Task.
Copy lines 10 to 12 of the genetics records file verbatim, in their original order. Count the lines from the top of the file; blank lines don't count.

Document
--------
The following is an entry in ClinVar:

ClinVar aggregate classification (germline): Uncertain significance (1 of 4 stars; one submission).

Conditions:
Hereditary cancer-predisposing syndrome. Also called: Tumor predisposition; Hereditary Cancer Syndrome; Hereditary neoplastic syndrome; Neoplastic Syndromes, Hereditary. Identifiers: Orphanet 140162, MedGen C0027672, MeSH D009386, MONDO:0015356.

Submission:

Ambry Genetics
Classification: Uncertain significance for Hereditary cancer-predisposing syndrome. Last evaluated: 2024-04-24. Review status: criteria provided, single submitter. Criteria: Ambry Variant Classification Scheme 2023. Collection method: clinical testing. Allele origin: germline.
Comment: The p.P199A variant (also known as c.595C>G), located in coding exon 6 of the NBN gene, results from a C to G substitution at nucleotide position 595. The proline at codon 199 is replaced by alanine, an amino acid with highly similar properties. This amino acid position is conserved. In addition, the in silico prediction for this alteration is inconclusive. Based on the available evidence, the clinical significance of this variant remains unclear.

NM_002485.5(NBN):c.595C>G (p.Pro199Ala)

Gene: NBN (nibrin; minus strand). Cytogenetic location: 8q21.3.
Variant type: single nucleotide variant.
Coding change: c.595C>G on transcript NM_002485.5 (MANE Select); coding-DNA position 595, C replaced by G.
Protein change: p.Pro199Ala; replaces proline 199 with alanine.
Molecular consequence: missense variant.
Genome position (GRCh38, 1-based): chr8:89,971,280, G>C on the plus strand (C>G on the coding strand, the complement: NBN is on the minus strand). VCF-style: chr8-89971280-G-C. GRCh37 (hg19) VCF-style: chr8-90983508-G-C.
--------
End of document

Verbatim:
Gene: NBN (nibrin; minus strand). Cytogenetic location: 8q21.3.
Variant type: single nucleotide variant.
Coding change: c.595C>G on transcript NM_002485.5 (MANE Select); coding-DNA position 595, C replaced by G.